The town of Saint Louis, Missouri is old by most American standards – home to native tribes like the famous mound-builders and a major transit site for French trappers and traders, St. Louis became the starting point for the celebrated Lewis and Clark expedition into the western expansion of the United States, a bustling brew town, a diehard baseball town, and the location of the 1904 World’s Fair.
I visited a craft fair in west county on Sunday afternoon and stopped at a table littered with framed photos and postcards. Mark, the vendor, eagerly rounded the table to walk me through his beloved collection.
He showcased original advertisements for Anheuser-Busch and hand-drawn portraits of Forest Park monuments (long since lost) and genuine souvenir postcards from the World’s Fair. As Mark expounded upon the story linked with each postcard I watched these key landmarks I’ve known since childhood come to life in a completely different way. The giant Amoco sign at Clayton and Skinker was constructed on a plot of land intended as a main entrance to Forest Park, but later sold to Red Crown for commercial purposes. The annual event I’ve always referred to as Fair Saint Louis was called the Veiled Prophet Ball until 1992.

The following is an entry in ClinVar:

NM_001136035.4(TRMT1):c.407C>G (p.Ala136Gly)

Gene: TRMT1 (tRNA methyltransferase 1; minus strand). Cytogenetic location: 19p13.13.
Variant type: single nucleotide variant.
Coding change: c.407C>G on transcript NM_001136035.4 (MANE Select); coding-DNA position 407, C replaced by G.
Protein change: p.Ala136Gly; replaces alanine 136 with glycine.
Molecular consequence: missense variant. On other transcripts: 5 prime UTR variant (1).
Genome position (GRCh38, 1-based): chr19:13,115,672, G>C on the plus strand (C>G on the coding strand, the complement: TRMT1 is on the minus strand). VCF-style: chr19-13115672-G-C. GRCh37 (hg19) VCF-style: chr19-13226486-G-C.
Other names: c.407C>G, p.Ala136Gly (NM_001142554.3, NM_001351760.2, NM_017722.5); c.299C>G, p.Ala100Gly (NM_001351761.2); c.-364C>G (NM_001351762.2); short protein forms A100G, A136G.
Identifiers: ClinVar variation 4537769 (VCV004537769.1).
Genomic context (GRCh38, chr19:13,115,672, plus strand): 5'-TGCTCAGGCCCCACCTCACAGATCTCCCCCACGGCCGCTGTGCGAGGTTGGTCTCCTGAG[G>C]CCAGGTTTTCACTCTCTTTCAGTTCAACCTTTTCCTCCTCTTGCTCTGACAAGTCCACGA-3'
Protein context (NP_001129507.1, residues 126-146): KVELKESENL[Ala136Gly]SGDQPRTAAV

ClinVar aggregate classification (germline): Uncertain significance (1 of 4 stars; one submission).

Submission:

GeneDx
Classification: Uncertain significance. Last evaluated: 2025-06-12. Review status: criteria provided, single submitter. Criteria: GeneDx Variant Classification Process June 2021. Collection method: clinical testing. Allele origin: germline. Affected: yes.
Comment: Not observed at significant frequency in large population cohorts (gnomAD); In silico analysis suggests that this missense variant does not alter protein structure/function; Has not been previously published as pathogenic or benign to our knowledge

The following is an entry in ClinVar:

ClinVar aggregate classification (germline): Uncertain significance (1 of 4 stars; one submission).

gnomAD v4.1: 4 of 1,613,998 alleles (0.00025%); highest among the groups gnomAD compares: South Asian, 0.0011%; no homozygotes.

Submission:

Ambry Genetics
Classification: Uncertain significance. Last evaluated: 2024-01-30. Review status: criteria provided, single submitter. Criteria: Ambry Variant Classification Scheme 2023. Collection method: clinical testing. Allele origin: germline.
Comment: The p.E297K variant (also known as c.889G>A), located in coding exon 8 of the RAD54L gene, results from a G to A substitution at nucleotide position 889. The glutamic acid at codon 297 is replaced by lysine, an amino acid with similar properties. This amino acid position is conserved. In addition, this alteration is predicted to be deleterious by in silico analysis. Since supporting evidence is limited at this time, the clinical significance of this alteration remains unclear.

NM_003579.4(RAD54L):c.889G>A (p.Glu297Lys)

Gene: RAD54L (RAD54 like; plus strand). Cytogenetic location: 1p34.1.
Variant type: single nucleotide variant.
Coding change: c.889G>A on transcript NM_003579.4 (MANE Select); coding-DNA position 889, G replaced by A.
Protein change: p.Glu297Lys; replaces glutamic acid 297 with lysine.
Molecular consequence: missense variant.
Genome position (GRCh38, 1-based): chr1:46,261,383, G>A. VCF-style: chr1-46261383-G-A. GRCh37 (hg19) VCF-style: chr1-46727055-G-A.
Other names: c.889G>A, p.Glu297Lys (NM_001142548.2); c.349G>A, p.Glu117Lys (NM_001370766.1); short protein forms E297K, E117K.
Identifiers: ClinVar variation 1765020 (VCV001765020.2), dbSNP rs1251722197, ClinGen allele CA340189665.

I left with a color photo circa 1906 of Washington Avenue, now a major residential area but once a bustling street where centered St. Louis’ garment district. The garment district is long gone, and many Saint Louisans’ memories thereof, but I have photographic proof that this city was once a cool place.